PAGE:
Josef Hoffmann designed this cabinet for the Eighth Exhibition of the Vienna Secession in 1900. This piece of furniture is depicted in the magazine "Dekorative Kunst" 1901 with the caption: "Josef Hoffmann, brown salon cabinet of zeregotta wood, cedar wood inlay, synaigunde panels, executed by Portois & Fix".
In the context of the Eighth Exhibition of the Vienna Secession in 1900, furniture and decorative art objects by the most prominent representatives of the English Arts and Crafts movement, such as Charles Rennie Mackintosh, his wife Margaret Mcdonald Mackintosh and Charles Ashbee, were shown in the Secession building, designed by Joseph Maria Olbrich as the first significant Jugendstil building in Vienna.
The Austrian artists participating in the exhibition were Josef Hoffmann, and Leopold Bauer, who were also the three most important proponents of the new Secessionist movement in the field of architecture and arts and crafts. Their involvement was a very courageous and at the same time unusual step, as applied arts and fine arts had until then almost invariably been strictly separated. This recognition of the artistic work of furniture designers and cabinetmakers who executed the formers’ designs, marked the initial impetus necessary to boost the further development of Viennese Jugendstil. Some of Vienna’s more open-minded bourgeoisie liked this stylistic renewal and commissioned the architects Hoffmann and Bauer to build numerous villas and flats. Koloman Moser, too was commissioned with designing the interior decoration of at least one apartment.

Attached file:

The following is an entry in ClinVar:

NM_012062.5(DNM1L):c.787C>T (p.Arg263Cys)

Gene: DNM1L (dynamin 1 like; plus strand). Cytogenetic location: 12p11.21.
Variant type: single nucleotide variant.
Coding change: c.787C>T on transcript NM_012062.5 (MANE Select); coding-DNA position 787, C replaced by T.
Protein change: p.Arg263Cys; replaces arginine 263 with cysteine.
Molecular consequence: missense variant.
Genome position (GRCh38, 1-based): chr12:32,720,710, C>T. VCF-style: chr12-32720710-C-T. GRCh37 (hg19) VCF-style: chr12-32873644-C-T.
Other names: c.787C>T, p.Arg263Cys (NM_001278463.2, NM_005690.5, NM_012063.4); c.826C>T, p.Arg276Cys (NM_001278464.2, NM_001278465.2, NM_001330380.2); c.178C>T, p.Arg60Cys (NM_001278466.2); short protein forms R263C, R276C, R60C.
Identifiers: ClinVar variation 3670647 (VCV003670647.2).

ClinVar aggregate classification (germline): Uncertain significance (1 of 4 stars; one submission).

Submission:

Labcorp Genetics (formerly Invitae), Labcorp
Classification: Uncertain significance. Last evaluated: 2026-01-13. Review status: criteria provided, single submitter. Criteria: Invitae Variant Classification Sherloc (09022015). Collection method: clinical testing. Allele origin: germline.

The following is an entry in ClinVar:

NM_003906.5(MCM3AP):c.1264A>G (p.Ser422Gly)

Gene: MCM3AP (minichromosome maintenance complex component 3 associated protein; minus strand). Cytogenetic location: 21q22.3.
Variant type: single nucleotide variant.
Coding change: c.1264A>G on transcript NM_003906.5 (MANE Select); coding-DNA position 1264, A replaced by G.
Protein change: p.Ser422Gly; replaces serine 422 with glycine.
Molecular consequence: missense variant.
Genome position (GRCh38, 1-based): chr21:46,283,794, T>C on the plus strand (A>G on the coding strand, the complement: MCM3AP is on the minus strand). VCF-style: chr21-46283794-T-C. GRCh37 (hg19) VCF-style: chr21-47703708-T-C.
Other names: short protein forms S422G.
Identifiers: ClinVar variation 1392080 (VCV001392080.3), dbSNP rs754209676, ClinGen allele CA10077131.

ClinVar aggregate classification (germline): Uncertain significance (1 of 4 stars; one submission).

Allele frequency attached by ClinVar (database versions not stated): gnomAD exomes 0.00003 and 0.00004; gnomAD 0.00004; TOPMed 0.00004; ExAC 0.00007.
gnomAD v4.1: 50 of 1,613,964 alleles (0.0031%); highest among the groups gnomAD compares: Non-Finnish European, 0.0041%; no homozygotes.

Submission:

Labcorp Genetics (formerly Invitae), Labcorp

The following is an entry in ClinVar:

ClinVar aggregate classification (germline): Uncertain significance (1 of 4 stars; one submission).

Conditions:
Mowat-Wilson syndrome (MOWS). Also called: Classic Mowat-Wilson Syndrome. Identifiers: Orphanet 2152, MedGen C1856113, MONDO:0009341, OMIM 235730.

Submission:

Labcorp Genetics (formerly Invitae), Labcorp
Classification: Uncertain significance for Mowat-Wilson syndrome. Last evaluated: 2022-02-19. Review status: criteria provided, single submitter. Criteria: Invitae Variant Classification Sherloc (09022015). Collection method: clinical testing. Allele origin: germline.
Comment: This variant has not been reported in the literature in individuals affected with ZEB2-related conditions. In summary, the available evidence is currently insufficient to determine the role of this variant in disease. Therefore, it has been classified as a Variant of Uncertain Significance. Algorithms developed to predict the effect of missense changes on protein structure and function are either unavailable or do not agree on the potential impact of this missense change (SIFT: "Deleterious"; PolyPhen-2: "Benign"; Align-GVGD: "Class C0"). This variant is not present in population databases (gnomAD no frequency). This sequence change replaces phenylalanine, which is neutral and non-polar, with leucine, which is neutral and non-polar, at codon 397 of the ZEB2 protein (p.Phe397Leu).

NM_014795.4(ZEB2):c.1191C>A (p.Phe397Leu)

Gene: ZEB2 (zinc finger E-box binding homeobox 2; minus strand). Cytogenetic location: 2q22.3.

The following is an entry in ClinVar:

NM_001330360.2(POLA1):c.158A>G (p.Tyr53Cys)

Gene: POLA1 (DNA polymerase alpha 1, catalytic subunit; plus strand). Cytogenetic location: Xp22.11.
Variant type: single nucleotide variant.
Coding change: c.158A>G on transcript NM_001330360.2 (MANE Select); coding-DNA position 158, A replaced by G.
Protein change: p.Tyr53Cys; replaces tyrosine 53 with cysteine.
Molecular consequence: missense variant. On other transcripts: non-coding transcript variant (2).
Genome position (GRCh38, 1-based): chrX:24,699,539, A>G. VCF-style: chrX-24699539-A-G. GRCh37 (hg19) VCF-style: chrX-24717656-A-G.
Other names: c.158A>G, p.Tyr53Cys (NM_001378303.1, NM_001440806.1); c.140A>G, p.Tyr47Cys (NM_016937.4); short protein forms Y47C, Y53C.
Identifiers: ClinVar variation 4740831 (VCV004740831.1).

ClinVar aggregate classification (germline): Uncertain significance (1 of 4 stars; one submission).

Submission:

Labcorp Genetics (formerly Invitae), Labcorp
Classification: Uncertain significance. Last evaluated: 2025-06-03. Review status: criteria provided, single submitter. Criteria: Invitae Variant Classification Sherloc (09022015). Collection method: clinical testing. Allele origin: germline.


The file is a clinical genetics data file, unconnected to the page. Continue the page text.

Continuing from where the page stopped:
Shown at: MAK Vienna, Josef Hoffmann 1870-1956. Progress Through Beauty, December 2021 until June 2022.
Cat. Nr. M22/01